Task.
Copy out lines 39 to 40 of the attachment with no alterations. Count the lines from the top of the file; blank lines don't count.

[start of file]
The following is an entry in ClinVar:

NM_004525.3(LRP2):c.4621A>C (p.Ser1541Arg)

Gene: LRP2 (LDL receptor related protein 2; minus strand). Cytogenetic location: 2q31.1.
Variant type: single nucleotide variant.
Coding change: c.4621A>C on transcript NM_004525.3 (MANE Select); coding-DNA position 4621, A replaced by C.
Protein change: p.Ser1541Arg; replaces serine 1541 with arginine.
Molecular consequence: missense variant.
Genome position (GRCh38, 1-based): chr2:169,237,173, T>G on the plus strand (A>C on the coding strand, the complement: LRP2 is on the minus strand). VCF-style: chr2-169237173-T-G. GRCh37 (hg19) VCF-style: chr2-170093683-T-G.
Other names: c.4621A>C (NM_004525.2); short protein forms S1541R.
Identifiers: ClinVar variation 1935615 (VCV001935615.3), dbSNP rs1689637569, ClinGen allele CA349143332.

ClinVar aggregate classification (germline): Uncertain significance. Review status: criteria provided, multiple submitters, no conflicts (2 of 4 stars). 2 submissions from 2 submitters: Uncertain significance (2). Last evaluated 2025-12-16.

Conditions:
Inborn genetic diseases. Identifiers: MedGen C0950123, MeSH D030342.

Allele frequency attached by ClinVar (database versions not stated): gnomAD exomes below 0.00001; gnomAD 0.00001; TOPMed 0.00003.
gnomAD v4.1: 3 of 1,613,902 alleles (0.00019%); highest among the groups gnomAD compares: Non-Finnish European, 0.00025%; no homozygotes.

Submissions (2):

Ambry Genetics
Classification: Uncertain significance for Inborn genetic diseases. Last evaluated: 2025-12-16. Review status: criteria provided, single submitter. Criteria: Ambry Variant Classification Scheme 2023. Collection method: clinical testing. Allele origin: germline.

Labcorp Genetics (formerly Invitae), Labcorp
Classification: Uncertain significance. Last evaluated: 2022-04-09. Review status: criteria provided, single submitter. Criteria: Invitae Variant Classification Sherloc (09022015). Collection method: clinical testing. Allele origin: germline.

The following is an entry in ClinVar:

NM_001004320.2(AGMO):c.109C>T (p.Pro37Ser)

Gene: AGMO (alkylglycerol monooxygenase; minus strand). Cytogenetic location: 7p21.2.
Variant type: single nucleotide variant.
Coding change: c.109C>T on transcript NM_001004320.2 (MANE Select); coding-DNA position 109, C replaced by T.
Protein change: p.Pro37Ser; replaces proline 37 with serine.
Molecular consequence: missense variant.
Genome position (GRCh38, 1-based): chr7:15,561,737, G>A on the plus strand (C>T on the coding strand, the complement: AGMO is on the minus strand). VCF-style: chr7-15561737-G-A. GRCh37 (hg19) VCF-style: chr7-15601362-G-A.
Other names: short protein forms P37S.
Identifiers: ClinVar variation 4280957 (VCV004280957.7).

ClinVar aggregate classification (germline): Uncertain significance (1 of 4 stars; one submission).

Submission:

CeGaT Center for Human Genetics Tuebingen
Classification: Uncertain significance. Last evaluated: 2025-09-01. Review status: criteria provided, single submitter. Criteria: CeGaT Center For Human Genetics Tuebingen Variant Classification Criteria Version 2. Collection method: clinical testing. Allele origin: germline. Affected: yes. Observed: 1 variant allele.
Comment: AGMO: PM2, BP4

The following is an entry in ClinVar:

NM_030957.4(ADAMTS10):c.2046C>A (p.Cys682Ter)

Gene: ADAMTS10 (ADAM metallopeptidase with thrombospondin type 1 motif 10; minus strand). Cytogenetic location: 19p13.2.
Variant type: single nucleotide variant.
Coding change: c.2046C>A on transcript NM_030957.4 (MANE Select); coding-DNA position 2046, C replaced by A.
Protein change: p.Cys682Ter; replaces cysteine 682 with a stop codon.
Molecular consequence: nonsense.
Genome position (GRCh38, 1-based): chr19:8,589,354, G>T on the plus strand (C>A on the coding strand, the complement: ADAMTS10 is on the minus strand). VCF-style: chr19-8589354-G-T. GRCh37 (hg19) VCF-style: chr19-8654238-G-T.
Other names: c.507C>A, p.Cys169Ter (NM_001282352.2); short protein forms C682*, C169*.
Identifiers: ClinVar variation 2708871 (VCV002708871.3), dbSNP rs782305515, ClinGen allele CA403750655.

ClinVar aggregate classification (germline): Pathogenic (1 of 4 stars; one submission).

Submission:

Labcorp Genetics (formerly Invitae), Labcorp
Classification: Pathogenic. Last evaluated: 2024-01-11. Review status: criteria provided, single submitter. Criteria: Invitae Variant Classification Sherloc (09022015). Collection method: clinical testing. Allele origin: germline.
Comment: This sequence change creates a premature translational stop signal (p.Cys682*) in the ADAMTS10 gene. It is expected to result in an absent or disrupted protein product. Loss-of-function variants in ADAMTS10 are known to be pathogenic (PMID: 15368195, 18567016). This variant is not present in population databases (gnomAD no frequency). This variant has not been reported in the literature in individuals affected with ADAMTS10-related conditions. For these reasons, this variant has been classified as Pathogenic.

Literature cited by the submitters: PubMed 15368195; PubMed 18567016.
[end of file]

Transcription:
Variant type: single nucleotide variant.
Coding change: c.2046C>A on transcript NM_030957.4 (MANE Select); coding-DNA position 2046, C replaced by A.